Time: 12:00PM - 1:30PM
Eldersveld Room (5670 Haven Hall)
Why do leaders who routinely abuse their citizens, violate human rights, and use violence at home work to maintain peace and protect civilians abroad? Extant explanations on civilian protection focus on democratic norms and humanitarian pressures from within the state.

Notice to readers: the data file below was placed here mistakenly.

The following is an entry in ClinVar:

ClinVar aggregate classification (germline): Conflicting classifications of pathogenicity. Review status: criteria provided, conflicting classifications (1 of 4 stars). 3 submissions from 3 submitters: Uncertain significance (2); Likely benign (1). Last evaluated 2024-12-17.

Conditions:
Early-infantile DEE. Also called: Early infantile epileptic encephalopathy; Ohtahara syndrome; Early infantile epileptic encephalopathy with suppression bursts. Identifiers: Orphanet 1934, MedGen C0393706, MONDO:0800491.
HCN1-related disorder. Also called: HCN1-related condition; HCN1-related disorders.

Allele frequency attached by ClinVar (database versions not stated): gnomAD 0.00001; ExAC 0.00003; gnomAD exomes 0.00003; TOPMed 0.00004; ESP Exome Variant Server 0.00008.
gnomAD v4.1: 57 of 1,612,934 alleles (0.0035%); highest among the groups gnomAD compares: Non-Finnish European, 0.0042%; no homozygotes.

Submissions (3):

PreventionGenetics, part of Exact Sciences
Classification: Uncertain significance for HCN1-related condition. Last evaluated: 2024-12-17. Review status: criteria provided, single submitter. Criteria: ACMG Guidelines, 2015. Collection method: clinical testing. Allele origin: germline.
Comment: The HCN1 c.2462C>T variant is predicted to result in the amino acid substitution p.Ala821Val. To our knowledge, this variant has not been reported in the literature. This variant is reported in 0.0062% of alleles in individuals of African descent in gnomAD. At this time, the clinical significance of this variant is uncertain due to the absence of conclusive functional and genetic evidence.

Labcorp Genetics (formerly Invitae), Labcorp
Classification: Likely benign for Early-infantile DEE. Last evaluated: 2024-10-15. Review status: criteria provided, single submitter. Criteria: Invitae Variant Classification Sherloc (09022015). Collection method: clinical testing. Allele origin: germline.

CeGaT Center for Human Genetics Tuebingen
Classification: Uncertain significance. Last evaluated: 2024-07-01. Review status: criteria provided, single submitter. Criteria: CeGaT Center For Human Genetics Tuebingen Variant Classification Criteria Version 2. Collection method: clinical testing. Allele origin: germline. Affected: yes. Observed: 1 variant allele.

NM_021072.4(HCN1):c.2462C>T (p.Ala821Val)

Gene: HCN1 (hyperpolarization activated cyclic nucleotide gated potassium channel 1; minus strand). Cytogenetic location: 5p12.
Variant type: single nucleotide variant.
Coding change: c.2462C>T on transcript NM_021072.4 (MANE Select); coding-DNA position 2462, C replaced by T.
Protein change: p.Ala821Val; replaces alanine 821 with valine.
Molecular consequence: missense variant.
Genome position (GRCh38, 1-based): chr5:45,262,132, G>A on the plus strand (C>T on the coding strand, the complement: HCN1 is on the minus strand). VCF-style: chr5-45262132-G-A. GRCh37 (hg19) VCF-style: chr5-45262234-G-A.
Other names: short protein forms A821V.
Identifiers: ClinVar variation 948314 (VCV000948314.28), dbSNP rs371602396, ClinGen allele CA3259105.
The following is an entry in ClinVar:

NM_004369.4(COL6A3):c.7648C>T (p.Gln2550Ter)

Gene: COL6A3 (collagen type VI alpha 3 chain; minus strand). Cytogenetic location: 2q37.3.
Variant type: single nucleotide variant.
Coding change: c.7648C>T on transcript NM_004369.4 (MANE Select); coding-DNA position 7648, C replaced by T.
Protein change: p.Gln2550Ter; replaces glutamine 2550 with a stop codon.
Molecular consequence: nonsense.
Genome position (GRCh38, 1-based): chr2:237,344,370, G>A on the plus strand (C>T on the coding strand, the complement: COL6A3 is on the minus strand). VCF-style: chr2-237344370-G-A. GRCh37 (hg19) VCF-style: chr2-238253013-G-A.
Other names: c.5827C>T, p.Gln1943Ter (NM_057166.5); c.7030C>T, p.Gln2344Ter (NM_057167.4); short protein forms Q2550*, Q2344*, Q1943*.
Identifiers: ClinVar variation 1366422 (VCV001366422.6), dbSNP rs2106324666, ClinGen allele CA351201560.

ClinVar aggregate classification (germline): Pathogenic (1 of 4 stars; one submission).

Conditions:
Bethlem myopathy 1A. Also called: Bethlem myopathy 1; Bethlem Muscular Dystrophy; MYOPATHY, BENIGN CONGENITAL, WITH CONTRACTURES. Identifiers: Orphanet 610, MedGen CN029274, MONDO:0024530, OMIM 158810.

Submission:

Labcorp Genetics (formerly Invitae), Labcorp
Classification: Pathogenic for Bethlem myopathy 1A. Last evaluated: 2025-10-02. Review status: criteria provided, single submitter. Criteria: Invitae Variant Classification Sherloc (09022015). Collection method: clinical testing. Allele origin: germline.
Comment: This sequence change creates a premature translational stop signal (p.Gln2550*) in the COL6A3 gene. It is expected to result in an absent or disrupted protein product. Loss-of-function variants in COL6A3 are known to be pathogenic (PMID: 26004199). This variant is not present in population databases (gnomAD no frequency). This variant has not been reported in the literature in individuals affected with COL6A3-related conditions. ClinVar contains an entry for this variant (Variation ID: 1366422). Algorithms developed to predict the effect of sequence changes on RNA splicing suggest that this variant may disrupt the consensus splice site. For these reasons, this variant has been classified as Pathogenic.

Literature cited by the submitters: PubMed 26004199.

These arguments clearly cannot explain why repressive states, who lack domestic humanitarian pressures and peaceful democratic practices, would work to protect foreign civilians abroad. I argue that repressive regimes take these actions to stop civil unrest in other states for fear that such conflict may diffuse to their state through refugee and arms flows. This motivation has serious implications for how repressive states conduct peacekeeping and peacebuilding missions.
College of Literature, Science, and the Arts